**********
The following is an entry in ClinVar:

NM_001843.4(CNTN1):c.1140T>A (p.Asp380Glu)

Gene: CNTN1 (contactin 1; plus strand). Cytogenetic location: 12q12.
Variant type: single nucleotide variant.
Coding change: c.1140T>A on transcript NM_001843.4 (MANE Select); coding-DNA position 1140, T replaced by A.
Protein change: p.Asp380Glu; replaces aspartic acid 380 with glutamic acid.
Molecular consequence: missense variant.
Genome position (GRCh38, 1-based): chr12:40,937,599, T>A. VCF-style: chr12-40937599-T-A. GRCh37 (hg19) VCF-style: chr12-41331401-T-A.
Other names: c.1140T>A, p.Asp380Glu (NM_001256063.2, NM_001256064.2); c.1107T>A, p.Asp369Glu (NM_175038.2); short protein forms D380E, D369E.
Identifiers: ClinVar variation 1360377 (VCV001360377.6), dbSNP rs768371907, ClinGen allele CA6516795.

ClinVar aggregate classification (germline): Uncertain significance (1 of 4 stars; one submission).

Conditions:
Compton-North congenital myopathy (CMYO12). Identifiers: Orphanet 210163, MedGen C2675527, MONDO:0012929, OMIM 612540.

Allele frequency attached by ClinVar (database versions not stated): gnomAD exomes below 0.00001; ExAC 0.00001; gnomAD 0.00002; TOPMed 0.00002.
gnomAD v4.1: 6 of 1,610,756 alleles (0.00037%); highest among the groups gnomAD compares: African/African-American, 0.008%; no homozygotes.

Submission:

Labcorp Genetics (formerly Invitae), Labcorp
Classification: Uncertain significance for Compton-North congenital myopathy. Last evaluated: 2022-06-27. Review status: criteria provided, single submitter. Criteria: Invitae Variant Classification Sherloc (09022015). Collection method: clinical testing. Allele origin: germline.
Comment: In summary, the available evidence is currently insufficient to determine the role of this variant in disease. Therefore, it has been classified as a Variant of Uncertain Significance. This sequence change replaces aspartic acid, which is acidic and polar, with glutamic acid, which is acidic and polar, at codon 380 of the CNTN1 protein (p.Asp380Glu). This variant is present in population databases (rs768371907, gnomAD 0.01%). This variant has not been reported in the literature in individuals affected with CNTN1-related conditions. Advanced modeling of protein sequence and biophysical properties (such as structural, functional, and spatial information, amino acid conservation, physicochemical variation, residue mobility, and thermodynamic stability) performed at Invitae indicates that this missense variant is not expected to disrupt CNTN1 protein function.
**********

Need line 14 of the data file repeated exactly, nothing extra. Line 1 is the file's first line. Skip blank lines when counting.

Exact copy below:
Allele frequency attached by ClinVar (database versions not stated): gnomAD exomes below 0.00001; ExAC 0.00001; gnomAD 0.00002; TOPMed 0.00002.